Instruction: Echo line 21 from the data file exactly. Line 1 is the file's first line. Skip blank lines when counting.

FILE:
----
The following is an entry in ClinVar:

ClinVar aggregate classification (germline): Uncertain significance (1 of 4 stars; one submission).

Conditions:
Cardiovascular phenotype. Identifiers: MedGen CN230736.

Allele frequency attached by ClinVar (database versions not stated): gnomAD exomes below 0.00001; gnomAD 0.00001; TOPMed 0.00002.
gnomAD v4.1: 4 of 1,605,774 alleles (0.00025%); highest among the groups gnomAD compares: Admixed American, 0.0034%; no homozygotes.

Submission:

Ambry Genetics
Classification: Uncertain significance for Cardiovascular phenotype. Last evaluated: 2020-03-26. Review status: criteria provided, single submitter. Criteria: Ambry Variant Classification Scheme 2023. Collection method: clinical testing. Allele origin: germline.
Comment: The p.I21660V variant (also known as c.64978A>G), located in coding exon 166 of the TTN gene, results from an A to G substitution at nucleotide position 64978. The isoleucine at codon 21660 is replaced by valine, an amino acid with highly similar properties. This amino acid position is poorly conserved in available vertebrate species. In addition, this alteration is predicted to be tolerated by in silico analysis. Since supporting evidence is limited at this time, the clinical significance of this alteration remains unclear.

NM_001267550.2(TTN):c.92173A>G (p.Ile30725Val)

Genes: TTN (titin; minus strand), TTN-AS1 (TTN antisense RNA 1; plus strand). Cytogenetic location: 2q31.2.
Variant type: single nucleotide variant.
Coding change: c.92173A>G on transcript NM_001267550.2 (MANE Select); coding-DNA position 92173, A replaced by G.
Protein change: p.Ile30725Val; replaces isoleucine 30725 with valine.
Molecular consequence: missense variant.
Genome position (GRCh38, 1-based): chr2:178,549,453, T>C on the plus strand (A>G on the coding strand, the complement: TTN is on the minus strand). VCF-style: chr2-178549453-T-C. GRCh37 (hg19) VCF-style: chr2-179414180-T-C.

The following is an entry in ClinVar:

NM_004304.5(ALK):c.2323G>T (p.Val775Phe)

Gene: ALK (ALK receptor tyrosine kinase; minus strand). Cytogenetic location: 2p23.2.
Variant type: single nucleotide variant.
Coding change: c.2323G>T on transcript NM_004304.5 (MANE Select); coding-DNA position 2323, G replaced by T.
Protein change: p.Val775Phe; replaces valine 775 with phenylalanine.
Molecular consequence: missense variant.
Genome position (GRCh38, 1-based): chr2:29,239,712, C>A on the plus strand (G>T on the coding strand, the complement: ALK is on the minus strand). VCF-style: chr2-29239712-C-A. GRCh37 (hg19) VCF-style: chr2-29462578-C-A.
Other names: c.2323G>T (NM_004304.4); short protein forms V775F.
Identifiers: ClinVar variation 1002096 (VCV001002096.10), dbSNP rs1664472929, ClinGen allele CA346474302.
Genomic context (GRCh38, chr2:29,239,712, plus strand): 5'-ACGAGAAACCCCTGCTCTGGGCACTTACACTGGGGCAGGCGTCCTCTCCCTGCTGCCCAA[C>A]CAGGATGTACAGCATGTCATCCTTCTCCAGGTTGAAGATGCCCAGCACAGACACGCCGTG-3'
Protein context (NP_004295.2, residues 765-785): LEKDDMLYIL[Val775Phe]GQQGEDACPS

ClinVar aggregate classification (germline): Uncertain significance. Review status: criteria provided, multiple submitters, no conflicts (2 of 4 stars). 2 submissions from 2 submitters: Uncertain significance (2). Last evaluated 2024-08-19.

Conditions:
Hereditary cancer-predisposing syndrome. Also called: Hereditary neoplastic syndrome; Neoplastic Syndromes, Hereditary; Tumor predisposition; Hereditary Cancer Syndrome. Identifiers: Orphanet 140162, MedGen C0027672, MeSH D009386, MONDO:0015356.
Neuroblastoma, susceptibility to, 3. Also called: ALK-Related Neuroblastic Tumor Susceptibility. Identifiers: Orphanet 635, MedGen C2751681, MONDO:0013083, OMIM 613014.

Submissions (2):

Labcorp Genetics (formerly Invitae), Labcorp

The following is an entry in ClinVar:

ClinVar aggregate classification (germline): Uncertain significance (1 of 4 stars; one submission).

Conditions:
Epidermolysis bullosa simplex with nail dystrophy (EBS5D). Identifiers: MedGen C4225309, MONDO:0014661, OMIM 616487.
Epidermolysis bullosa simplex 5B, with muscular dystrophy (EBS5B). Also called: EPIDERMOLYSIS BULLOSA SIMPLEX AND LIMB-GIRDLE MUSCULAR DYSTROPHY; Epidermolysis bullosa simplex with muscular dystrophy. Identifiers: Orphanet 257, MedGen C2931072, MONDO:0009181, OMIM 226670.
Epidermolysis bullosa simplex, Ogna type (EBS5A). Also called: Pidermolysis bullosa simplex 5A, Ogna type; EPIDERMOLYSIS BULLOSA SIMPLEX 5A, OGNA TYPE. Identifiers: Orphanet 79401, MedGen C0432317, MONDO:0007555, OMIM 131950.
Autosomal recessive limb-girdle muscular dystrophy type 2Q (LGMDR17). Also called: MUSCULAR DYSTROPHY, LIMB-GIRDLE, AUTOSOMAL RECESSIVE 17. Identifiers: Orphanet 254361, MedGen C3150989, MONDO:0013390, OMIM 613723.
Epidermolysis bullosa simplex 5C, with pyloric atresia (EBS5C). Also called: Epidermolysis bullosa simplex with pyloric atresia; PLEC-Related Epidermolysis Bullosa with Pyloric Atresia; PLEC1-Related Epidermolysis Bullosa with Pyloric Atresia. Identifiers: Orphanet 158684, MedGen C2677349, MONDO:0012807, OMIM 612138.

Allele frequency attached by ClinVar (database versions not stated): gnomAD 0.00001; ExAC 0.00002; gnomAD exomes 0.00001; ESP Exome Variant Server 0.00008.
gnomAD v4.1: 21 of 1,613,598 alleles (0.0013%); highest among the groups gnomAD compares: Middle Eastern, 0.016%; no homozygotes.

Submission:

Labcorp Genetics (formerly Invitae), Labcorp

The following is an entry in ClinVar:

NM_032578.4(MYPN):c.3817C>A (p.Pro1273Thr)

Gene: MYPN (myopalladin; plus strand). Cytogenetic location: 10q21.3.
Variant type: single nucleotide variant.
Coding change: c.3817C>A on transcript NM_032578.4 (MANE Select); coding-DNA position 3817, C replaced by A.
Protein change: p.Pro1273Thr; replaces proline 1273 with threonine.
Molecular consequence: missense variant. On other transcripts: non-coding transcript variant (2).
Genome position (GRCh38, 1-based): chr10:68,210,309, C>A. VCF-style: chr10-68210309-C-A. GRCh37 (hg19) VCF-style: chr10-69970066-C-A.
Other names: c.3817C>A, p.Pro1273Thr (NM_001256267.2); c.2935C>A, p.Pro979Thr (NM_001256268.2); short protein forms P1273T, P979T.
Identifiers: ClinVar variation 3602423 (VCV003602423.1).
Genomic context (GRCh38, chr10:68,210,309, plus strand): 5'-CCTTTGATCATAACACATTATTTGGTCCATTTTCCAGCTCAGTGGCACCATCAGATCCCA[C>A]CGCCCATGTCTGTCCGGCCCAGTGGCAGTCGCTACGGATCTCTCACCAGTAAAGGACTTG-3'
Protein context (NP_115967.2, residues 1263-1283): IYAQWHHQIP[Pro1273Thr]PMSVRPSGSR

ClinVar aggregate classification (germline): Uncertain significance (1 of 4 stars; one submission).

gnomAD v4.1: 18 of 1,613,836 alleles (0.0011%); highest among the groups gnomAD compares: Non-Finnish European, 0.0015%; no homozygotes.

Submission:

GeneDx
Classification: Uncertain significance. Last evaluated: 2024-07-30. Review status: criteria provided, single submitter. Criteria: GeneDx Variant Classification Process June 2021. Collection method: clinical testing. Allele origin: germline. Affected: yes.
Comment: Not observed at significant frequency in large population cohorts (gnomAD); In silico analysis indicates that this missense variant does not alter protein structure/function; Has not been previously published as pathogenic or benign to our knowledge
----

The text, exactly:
Variant type: single nucleotide variant.